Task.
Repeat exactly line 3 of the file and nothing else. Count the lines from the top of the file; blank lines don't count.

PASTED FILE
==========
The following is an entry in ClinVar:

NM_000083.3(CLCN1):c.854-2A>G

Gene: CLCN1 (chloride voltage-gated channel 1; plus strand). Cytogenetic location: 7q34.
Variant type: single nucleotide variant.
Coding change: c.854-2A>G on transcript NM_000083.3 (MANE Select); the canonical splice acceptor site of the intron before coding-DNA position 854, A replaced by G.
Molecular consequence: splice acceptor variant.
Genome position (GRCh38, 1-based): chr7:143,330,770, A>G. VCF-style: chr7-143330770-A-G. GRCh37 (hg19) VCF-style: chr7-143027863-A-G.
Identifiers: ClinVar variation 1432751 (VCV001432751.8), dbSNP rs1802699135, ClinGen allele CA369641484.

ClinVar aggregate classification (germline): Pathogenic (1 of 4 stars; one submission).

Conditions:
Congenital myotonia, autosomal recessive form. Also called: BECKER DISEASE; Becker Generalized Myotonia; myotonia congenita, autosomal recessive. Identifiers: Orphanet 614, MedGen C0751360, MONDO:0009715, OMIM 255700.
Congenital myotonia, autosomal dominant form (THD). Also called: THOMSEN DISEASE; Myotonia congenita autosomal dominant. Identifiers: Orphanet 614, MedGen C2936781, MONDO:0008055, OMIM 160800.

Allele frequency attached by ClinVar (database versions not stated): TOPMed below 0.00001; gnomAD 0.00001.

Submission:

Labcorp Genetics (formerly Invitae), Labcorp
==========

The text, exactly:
Gene: CLCN1 (chloride voltage-gated channel 1; plus strand). Cytogenetic location: 7q34.